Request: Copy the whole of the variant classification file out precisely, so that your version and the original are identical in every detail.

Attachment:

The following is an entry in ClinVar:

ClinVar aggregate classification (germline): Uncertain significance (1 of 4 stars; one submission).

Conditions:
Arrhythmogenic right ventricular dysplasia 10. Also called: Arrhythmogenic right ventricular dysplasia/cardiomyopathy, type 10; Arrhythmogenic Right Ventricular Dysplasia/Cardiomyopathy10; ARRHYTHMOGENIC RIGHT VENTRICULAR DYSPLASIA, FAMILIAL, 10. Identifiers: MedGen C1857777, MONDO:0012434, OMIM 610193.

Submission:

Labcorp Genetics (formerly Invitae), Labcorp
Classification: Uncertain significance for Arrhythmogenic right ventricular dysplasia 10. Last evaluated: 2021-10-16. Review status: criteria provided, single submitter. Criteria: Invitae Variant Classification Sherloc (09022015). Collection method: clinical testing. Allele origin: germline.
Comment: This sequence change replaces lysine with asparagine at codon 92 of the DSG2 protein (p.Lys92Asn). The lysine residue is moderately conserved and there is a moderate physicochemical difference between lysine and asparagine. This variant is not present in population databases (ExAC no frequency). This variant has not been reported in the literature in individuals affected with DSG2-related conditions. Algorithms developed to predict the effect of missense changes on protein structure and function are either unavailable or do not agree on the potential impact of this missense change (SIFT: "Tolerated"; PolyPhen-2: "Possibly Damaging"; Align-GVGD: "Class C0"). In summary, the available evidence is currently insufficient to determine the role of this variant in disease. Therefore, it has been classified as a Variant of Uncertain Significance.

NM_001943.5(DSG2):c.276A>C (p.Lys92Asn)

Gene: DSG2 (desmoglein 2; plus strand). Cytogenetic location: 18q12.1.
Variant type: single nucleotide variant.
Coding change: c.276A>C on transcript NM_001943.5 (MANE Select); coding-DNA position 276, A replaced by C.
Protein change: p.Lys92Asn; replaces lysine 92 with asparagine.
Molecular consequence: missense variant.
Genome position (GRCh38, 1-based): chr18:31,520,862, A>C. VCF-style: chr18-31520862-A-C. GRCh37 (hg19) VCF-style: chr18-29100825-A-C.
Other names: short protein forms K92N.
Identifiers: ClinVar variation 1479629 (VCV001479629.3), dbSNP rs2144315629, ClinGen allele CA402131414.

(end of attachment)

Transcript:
The following is an entry in ClinVar:

ClinVar aggregate classification (germline): Uncertain significance (1 of 4 stars; one submission).

Conditions:
Arrhythmogenic right ventricular dysplasia 10. Also called: Arrhythmogenic right ventricular dysplasia/cardiomyopathy, type 10; Arrhythmogenic Right Ventricular Dysplasia/Cardiomyopathy10; ARRHYTHMOGENIC RIGHT VENTRICULAR DYSPLASIA, FAMILIAL, 10. Identifiers: MedGen C1857777, MONDO:0012434, OMIM 610193.

Submission:

Labcorp Genetics (formerly Invitae), Labcorp
Classification: Uncertain significance for Arrhythmogenic right ventricular dysplasia 10. Last evaluated: 2021-10-16. Review status: criteria provided, single submitter. Criteria: Invitae Variant Classification Sherloc (09022015). Collection method: clinical testing. Allele origin: germline.
Comment: This sequence change replaces lysine with asparagine at codon 92 of the DSG2 protein (p.Lys92Asn). The lysine residue is moderately conserved and there is a moderate physicochemical difference between lysine and asparagine. This variant is not present in population databases (ExAC no frequency). This variant has not been reported in the literature in individuals affected with DSG2-related conditions. Algorithms developed to predict the effect of missense changes on protein structure and function are either unavailable or do not agree on the potential impact of this missense change (SIFT: "Tolerated"; PolyPhen-2: "Possibly Damaging"; Align-GVGD: "Class C0"). In summary, the available evidence is currently insufficient to determine the role of this variant in disease. Therefore, it has been classified as a Variant of Uncertain Significance.

NM_001943.5(DSG2):c.276A>C (p.Lys92Asn)

Gene: DSG2 (desmoglein 2; plus strand). Cytogenetic location: 18q12.1.
Variant type: single nucleotide variant.
Coding change: c.276A>C on transcript NM_001943.5 (MANE Select); coding-DNA position 276, A replaced by C.
Protein change: p.Lys92Asn; replaces lysine 92 with asparagine.
Molecular consequence: missense variant.
Genome position (GRCh38, 1-based): chr18:31,520,862, A>C. VCF-style: chr18-31520862-A-C. GRCh37 (hg19) VCF-style: chr18-29100825-A-C.
Other names: short protein forms K92N.
Identifiers: ClinVar variation 1479629 (VCV001479629.3), dbSNP rs2144315629, ClinGen allele CA402131414.